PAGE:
XCovid-19:Important Updates for Worship, Church Operations and Staying ConnectedRead more

Sermon Archives

Truly Satisfied

Rev. Daniel A. Smith
Sun, Aug 09

Texts: Numbers 6: 22-27 and Matthew 5: 1-12           

Good morning, everyone. It great to be back! Some of you have already apologized to me for missing church these past weeks but the fact is I haven’t noticed since I haven’t been here myself! The fact is I’ve just returned from a few weeks of vacation and, most recently, an amazing 10 day study leave trip to Israel and Palestine. And, my apologies in advance to you for what may seem like an intense sermon for a summer Sunday. Needless to say given the recent headlines out of the Middle East, it was an intense trip, and one that I’m only beginning to process.

Gratefully, I was traveling with a diverse crew of local Christian clergy that included Latino, Haitian and African American pastors, a Catholic priest, a mix of white mainline Protestant ministers and a brilliant rabbi from a synagogue in Needham. Our twitter handle for the trip was #RevsandtheRav! Several of us had been on holy land pilgrimages before. Several had done study tours, some which were more oriented to West Bank Palestinian narratives. This trip was intended to be a deep dive into various Israeli perspectives on the land, its people and its many contrasts and conflicts. We toured a hospital that was caring for dozens of Syrian refugees and also a military installation on the Lebanese border that included access to its barracks and bunkers. We went to several churches, mosques and synagogues, both ancient and active. We met with leaders of NGOs -- one was committed to settling Ethiopian immigrants, another to working for equality for the 20% of Israeli population that is Arab. We had a fascinating and deeply disturbing meeting with a right wing Jewish settler. We also had the privilege of engaging with a West Bank Palestinian who had spent 4 years in an Israeli prison and who was now leading non-violent resistance to the Occupation. For those interested, I plan to offer a presentation on the trip on the last Sunday of this month, after church, with photos and plenty of time for q and a. For now, I’d like to focus on a particular theme that echoed throughout our trip and that relates to our scriptures for today. The theme is blessing.

For starters, at the Israel Museum just this past Monday, we had the enormous privilege of beholding an exhibit that contained the oldest piece of biblical text ever discovered. How old? 2700 years old! The text was very same passage we heard today from Numbers, the so-called Priestly Benediction -- May God bless you and keep you.,..! It was found in 1979 and it’s carbon-dated to have originated somewhere around 700 BCE. Rest assured, it was a blessing, a mind blowing blessing, to witness such an ancient treasure and to consider that those who fashioned it were living during biblical times and well before the destruction of the first Temple. But an even richer gift came a few days before at another biblical-historical touchstone of blessing when we visited a sloping hill at the Northern tip of the 13 mile long Sea of Galilee. Today, it’s called the Mt. of Beatitudes and is considered the traditional site of Jesus’s Sermon on the Mount, the opening of which I just read from Matthew.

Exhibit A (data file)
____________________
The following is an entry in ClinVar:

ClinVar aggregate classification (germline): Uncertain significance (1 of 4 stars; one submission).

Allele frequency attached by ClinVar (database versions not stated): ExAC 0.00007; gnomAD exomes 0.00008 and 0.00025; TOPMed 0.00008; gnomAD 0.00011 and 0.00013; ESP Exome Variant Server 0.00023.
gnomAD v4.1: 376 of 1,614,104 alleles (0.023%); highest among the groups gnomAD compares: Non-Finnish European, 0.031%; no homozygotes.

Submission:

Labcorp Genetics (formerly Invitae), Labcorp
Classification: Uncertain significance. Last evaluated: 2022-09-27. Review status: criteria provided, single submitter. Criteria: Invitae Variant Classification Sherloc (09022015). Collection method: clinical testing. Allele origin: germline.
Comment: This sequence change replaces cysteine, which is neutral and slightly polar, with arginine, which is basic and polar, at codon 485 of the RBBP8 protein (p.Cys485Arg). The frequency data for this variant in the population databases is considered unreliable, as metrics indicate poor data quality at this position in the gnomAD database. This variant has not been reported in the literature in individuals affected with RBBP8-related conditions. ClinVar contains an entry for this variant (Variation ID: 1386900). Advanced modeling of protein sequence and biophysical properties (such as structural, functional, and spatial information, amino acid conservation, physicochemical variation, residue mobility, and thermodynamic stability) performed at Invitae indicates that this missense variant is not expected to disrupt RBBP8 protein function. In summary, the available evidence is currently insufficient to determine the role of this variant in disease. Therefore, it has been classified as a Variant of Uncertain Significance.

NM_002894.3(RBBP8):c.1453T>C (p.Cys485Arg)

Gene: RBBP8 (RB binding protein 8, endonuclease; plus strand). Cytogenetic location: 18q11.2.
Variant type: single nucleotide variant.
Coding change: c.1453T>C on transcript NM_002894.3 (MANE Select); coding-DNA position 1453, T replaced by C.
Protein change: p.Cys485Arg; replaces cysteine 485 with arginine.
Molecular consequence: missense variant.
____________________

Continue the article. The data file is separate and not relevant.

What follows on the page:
Of course, there’s a church there to mark the spot. And it was just outside that church that we circled up and asked one of our African American clergy to share the passage we just heard. Before he read, he offered a short reflection in which he introduced a new-to-me translation of the word “blessed.” Not “happy” or “fortunate,” which are common alternative translations, but, he taught us, “fully satisfied.” Fully satisfied are the meek! Fully satisfied are the merciful! Fully satisfied are the peacemakers and the pure in heart for they will see God!

I got choked up as he spoke. When we were on the bus the night before, he had shared with me the story of how his 13 year old son had been shot and killed in a drive by shooting eight years ago while walking home from school in Dorchester. His wife, also an ordained minister, was on the trip as well. He shared with me how he and they were still trying to process their anger and grief. And now there he stood, close to the place of Jesus’ own utterance, preaching to himself and to his wife and to us, “Blessed and fully satisfied are those who mourn, for they will be comforted.” It cut me to core! Though he didn’t mention his son just then, his reflection underscored the deep tension that’s at the very heart of the beatitudes, those “blessed are you” sayings of Jesus. They first point to a harsh present reality -- to a world as it is of human poverty, of people hungry for justice and crying for peace, of people in mourning. And yet, these realities are named in the context of an abiding relationship with and an abiding hope in God who holds all things. I wonder. Can we feel so blessed? Can we begin to imagine feeling satisfied despite the realities of our suffering? Can we even begin to feel fully satisfied in the promise that God is with us through it all? Though I know he still struggles with these questions, that still grieving father gave us a great gift and challenge in this new translation. Fully satisfied are those who suffer for they will know the promises of God. The paradoxical phrase became a refrain through the rest of our trip as we encountered heartbreaking pain and struggle but as we did so in the context of our shared hope and shared sense of purpose that was grounded in our relationship with God! Please allow me to share a few more examples.